21 Feb 2020 11:00am to 12:00pm

Degrees of displacement: The impact of household PV battery prosumage on utility generation and energy storage

Dr. Wolf-Peter Schill is the deputy head of the Department Energy, Transportation, Environment at the German Institute for Economic Research (DIW Berlin). His areas of expertise include power market modelling,...
The University of Melbourne
Kelvin Say is a researcher at the University of Melbourne. He focusses on the effect of customer-scale renewable energy technologies on the socio-economics of electricity markets. Kelvin’s broader research interests...

Reductions in the cost of PV and batteries have the potential to encourage households to invest in PV-battery prosumage. This may have wide ranging implications for the rest of the electricity system. We explore these system impacts, using two open-source techno-economic models and apply them to scenarios in Western Australia for the year 2030.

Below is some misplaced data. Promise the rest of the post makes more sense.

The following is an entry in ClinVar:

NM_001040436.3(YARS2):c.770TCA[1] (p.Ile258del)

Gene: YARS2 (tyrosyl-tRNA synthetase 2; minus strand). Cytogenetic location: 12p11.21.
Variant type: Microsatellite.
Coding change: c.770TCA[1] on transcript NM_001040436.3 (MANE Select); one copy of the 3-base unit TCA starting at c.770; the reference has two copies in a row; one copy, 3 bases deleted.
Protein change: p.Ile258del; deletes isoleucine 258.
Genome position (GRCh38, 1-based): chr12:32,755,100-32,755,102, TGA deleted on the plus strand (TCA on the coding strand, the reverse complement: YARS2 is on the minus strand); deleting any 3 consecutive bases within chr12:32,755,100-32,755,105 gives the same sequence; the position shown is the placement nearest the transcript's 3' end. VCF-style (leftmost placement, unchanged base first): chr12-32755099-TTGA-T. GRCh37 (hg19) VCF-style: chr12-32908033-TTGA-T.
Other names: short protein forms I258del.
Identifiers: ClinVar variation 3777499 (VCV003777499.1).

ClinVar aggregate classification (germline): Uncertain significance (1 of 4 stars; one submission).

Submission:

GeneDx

Household PV capacity generally substitutes utility PV, and less so as additional household batteries are installed. Wind power is less affected, especially in scenarios with higher shares of renewables. With household batteries operating to maximise self-consumption, utility battery capacities are hardly substituted. Wholesale prices faced by non-prosumage households slightly decreases with prosumage, while those of other consumers are slightly increased.

Overall, the growth of prosumage has substantial implications on optimal utility investments and dispatch and should thus be considered by all electricity system participants.


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